Mapping OGOV Poets, Revised

In August 2008, we made an attempt to "map" OGOV's poets: to look at where our poets were born and where they are writing from today. You can read that post here. In the two years since, the number of poets we've published has almost double, from 36 to 69, so we thought it would be interesting to update our statistics and share them with you.

Here are the general results of a review of authors' country of origin and country of current habitation:

Authors by country of origin:

1. Ghana - 67%
2. United States - 13%
3. Canada - 7%
4. Zimbabwe - 6%
5. Nigeria - 3%
Other - 4%


Authors by country of current habitation:


1. Ghana - 54%
2. United States - 19%
3. Canada - 9%
T-4. England - 6%
T-4. Zimbabwe - 6%
6. Nigeria - 3%
Other - 4%

It seems from this that a 'brain drain' of poets from Ghana to other parts of the world is occurring, with a 13 percentage point drop in the share of poets living in Ghana (a 20% drop in real numbers). The biggest gainers of Ghanaian poets, not surprisingly, are England and the United States.

The bigger 'brain drain' of Ghanaian poets on OGOV, though, can be seen when you look at a national level:

Ghanaian poets by Region of birth:

1. Greater Accra Region - 31%
2. Ashanti Region - 19%
3. Central Region - 12%
4. Eastern Region - 6%
T-5. Northern Region - 4%
T-5. Volta Region - 4%
Other - 10%
Unknown - 12%

While Accra clearly plays a leading role in producing poets, the distribution of poets' homelands is fairly even - that is, until you take into consideration the poets' region of current habitation:

Ghanaian poets by Region of current habitation:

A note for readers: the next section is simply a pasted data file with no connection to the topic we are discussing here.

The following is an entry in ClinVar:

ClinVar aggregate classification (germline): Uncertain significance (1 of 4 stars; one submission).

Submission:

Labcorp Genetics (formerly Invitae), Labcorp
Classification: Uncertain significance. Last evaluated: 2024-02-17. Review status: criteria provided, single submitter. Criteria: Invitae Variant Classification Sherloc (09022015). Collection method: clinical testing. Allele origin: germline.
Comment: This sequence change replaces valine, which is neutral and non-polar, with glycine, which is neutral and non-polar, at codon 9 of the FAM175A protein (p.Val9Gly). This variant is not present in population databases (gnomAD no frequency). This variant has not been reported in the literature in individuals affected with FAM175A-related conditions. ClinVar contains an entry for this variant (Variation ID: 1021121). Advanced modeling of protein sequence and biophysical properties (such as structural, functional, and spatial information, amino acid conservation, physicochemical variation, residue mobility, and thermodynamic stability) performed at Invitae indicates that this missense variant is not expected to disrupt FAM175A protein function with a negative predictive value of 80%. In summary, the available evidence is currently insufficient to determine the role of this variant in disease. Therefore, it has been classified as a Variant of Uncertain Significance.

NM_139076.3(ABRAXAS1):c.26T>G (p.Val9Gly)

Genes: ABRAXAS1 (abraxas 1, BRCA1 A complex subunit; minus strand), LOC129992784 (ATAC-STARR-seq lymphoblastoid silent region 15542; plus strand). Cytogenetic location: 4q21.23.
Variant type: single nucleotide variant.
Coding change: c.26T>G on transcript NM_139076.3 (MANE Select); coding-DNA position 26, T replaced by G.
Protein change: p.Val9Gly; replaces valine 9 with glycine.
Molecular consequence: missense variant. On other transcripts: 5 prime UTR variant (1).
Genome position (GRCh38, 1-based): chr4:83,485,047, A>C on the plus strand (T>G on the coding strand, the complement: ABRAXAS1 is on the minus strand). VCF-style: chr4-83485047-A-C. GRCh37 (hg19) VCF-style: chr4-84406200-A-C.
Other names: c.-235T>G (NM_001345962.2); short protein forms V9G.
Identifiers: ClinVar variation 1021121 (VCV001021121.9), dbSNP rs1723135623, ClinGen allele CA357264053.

1. Greater Accra Region - 58%
2. Ashanti Region - 13%
3. England - 8%
T-4. Central Region - 6%
T-4. United States - 6%
6. Eastern Region - 2%
Other Foreign Countries - 6%

Only 23% of all Ghanaian poets featured on this site reside in a region of Ghana other than Greater Accra, and 23 out of 33 (70%) of the Ghanaian poets born outside of Greater Accra now living in the capital.

Few of the percentages listed above have changed dramatically since 2008. There has been a slight shift away from the "brain drain" - more Ghanaian poets staying in Ghana, and more non-Accra poets staying in their home regions - but the overall trends remain the same. With a sample size that's almost twice as large, however, these numbers can be seen as more reliable than the last batch.

It seems more clear than ever that a poetic brain drain towards Accra is occuring. Is this unavoidable? And even if we could avoid it, would we want to, or should it be viewed as a positive thing? How can we take advantage of having such a large percentage of Ghana's poets in one city?

The conversation is ongoing.


We'll be back to our normal schedule with a poem and profile next Saturday.
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